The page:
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Med Educ. 2004 Jun;38(6):628-37.

Evaluation of a handheld clinical decision support tool for evidence-based learning and practice in medical undergraduates.

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1
Department of Community Medicine, University of Hong Kong, Faculty of Medicine Building, 21 Sassoon Road, Pokfulam, Hong Kong, China.

Abstract

INTRODUCTION:

Handheld computers (PDAs) uploaded with clinical decision support software (CDSS) have the potential to facilitate the adoption of evidence-based medicine (EBM) at the point-of-care among undergraduate medical students. Further evaluation of the usefulness and acceptability of these tools is required.

METHODS:

All 169 Year 4 undergraduate medical students at the University of Hong Kong completed a post-randomised controlled trial survey. Primary outcome measures were CDSS/PDA usefulness, satisfaction, functionality and utilisation. Focus groups were also conducted to derive complementary qualitative data on the students' attitudes towards using such new technology.

RESULTS:

Overall, the students found the CDSS/PDA useful (mean score = 3.90 out of 6, 95% confidence interval (CI) = 3.78, 4.03). They were less satisfied with the functional features of the CDSS (mean score = 3.45, 95% CI = 3.32, 3.59) and the PDA (mean score = 3.51 95% CI = 3.40, 3.62). Utilisation was low, with the average frequency of use less than once per week. Although students reported a need for information in patient care at least once daily, they infrequently used the CDSS in a clinical setting (20.4 +/- 10.4% of the time), with an average information retrieval success rate of 37.6 +/- 22.1% requiring 63.7 +/- 86.1 seconds. Multivariable regression shows that higher perceived CDSS/PDA usefulness was associated with more supportive faculty attitudes, greater knowledge of EBM, better computer literacy skills and increased use in a clinical setting. Greater satisfaction with the CDSS/PDA was associated with increased use in a clinical setting and higher successful search rates. Qualitative results were consistent with these quantitative findings and yielded additional information on students' underlying feelings that may explain the observations.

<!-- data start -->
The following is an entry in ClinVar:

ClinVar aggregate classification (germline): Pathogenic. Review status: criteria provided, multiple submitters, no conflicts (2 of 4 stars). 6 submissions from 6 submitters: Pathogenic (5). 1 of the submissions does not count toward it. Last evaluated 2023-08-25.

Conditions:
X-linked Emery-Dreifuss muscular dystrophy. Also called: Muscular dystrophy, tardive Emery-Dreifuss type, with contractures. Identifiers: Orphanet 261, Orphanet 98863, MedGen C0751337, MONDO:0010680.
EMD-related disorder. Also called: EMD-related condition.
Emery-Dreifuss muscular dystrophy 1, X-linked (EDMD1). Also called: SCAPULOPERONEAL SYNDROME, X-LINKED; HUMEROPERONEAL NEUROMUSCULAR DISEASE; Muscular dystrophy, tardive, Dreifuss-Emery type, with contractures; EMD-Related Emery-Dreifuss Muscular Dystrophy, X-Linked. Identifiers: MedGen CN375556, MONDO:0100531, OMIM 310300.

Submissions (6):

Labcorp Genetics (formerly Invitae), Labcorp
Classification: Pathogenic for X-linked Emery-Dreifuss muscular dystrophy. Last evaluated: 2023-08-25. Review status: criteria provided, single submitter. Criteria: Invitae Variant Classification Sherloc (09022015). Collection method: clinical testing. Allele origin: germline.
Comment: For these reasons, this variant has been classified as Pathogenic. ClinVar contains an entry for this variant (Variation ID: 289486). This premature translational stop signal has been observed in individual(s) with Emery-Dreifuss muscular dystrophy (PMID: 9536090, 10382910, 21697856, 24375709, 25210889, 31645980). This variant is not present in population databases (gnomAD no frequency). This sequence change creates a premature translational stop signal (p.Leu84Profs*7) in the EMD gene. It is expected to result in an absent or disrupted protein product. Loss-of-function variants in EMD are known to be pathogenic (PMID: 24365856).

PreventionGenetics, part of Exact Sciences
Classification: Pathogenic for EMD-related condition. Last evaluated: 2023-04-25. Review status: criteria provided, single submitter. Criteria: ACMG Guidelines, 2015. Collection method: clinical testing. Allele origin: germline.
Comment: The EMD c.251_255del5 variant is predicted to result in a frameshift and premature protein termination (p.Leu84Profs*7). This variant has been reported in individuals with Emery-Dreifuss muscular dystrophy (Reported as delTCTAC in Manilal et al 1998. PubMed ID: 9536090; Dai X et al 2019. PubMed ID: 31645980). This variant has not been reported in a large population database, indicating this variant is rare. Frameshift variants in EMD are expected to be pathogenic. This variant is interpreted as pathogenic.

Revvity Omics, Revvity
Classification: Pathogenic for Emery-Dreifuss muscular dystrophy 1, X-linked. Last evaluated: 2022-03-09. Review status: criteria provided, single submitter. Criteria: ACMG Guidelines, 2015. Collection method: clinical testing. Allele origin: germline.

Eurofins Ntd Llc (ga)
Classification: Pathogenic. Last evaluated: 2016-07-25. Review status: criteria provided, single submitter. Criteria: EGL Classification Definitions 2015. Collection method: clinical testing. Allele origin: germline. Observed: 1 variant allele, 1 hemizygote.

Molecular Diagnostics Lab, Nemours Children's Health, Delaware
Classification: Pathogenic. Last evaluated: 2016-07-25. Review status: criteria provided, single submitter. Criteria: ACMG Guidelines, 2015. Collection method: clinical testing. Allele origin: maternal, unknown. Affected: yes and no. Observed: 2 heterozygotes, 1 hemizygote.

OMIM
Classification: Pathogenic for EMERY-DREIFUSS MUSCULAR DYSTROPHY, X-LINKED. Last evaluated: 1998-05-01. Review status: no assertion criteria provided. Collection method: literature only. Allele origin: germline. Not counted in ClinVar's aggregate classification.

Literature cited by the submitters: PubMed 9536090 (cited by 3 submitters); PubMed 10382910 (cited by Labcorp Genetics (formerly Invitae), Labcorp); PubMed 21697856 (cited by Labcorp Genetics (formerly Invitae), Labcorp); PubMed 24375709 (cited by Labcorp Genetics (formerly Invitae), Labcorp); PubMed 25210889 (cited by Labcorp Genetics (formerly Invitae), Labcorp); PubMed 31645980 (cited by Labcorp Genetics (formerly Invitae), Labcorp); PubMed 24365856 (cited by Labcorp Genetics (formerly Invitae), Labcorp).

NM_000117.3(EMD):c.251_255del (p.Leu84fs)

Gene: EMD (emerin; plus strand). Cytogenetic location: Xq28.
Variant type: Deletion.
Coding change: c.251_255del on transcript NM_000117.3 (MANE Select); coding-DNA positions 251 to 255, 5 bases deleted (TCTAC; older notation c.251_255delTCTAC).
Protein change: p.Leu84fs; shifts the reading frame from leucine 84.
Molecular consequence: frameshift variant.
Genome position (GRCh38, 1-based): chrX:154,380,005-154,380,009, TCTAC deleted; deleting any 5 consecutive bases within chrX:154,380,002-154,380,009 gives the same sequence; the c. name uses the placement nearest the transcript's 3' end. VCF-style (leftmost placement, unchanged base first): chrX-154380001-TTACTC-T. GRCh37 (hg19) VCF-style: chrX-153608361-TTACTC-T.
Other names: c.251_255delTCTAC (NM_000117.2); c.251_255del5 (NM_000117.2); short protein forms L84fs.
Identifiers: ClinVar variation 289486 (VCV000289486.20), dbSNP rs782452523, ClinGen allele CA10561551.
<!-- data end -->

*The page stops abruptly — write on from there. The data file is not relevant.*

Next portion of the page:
CONCLUSIONS:

While PDAs uploaded with the CDSS are able to provide students with better access to high quality information, improvements in faculty attitudes, students' knowledge of EBM and computer literacy skills, and having the CDSS specially designed for undergraduate use are essential to increasing student adoption of such point-of-care tools.

[Indexed for MEDLINE]

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